front page story in the New York Times. It treated him seriously enough as a potential candidate to zoom in on the vital question of money: can this on-the-rise outsider with some heterodox opinions raise enough to win a presidential race?Sen. Rand Paul (R-Ky.) is likely to run for president. That's not exactly news, but the libertarian-leaning senator got some major earned media out of that fact last week, a
The story introduces you to a handful of big, big money potential donors—none of whom are yet on the record as saying they'll bring out that big, big money via SuperPACs or other uncoordinated spending to help Paul. (Neither Paul nor his RandPAC team would comment on his money issues to me for this article.) The Times story continues Paul's delicate public dance with the weight that accompanies the term libertarian, one he doesn't run from but isn't willing to carry entirely. (This story sums him up in paraphrase as calling libertarianism "only one of several influences on his thinking.")
Big money generally doesn't shape or move mainstream opinion these days, the way a Paul campaign might have to, but just delivers it in a weighty, concentrated form. This is vividly demonstrated in a recent Politico report based on off-record interviews with over two dozen Wall Street big-money boys.
Even ones who might normally want to help fund a Republican presidential candidate, Politico found, are ready to settle for the normal, centrist, likely Democratic candidate (so we now think, but remember we thought that about her in 2006 as well) Hillary Clinton:
The darkest secret in the big money world of the Republican coastal elite is that the most palatable alternative to a nominee such as Sen. Ted Cruz of Texas or Sen. Rand Paul of Kentucky would be Clinton, a familiar face on Wall Street following her tenure as a New York senator with relatively moderate views on taxation and financial regulation.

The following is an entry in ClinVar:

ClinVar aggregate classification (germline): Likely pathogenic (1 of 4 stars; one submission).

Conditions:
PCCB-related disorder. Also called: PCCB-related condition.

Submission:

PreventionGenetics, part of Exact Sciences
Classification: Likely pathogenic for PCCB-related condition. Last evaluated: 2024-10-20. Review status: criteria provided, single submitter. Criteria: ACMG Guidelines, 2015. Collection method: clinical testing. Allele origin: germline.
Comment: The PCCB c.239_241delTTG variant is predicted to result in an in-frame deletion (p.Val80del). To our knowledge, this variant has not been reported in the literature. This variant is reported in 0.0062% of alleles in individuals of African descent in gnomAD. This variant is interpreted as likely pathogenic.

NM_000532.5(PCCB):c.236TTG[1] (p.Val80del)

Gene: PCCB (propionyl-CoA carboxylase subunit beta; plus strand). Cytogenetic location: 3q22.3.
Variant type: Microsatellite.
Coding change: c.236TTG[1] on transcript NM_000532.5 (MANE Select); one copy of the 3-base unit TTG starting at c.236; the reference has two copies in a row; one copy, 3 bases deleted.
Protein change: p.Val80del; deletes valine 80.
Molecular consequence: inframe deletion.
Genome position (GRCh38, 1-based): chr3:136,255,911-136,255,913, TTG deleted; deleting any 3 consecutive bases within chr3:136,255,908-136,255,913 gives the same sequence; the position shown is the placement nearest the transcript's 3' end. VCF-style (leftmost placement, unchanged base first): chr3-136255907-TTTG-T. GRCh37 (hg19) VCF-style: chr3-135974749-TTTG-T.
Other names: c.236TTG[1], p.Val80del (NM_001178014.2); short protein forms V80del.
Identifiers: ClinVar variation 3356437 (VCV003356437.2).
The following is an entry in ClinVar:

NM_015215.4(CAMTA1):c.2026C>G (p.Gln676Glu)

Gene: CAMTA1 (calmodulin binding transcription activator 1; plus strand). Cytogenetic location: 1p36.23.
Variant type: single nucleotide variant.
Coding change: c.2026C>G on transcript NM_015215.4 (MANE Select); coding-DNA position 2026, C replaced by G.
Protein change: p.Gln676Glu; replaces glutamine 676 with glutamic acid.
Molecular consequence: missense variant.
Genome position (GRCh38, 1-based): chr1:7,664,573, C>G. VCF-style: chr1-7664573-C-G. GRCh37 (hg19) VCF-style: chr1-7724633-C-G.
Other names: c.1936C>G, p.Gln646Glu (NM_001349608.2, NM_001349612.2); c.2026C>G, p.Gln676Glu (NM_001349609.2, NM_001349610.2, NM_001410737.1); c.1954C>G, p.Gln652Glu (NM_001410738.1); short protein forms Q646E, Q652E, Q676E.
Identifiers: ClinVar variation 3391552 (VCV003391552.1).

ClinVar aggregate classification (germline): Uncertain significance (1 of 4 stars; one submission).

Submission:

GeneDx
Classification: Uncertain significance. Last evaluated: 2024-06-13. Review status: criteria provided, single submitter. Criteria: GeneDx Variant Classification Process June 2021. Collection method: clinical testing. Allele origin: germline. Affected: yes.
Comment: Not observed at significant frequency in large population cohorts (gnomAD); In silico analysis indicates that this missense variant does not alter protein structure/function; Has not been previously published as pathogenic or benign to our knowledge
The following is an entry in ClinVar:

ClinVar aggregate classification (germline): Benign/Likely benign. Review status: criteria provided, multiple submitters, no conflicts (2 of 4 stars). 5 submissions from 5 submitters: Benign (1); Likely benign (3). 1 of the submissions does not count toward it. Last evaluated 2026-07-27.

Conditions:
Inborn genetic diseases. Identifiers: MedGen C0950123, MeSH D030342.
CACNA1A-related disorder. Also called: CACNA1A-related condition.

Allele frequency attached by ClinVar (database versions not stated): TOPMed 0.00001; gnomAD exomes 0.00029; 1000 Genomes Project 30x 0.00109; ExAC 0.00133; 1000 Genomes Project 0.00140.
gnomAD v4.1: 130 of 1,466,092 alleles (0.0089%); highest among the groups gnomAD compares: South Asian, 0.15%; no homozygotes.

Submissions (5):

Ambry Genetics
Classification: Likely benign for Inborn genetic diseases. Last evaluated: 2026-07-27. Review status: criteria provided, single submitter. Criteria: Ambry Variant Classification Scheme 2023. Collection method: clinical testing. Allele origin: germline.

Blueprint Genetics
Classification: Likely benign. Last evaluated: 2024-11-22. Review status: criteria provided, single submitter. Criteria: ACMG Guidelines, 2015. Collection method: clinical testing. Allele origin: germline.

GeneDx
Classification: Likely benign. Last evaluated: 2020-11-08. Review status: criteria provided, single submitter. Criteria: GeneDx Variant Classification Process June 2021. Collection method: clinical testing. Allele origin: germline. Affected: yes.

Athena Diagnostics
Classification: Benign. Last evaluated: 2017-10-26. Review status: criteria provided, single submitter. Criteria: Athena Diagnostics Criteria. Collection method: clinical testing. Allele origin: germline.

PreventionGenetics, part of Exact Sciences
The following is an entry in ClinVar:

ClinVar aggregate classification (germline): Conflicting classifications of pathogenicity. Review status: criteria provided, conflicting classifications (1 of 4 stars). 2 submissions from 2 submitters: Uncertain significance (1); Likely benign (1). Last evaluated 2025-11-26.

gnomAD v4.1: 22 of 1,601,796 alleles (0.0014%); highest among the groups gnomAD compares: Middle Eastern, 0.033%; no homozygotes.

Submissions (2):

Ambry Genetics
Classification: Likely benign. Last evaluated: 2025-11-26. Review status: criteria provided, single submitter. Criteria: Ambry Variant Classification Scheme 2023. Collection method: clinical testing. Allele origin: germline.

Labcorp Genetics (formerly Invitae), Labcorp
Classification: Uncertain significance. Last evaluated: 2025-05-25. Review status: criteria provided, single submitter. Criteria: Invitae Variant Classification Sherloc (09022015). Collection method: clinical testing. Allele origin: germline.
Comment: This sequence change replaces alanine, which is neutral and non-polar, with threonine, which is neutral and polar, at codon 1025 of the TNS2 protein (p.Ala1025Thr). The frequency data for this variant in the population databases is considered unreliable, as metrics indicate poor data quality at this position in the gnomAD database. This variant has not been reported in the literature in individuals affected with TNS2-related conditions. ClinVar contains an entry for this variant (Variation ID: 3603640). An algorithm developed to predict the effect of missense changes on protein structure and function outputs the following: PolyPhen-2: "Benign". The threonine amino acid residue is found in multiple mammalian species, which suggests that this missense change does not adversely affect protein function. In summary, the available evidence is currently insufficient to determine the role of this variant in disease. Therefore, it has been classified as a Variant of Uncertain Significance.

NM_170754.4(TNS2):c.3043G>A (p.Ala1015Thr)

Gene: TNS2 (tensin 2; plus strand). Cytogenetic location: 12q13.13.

"If it turns out to be Jeb versus Hillary we would love that and either outcome would be fine," one top Republican-leaning Wall Street lawyer said over lunch in midtown Manhattan last week. "We could live with either one. Jeb versus Joe Biden would also be fine. It's Rand Paul or Ted Cruz versus someone like Elizabeth Warren that would be everybody's worst nightmare."
A genuine freaks vs. the student council dynamic writ large is at play here. Paul is, whether he likes it or not, on the wrong side of that dynamic according to many money folk, for the same reason he is to many normal folk—that much libertarianism scares them.
A real "it musn't happen here" fear animates many Americans at the blood-chilling notion of a candidate like Paul who wants to actually balance the budget or restore government (and the military) to constitutional limits, stabbing at crony capitalism and federal drug policy along the way. Michael Gerson at The Washington Post is pre-emptively linking Paul with Barry Goldwater's historical defeat in 1964—don't make that mistake again, GOP!, by nominating someone willing to actually grapple with a government that does more than it should and spends more than it can continue to.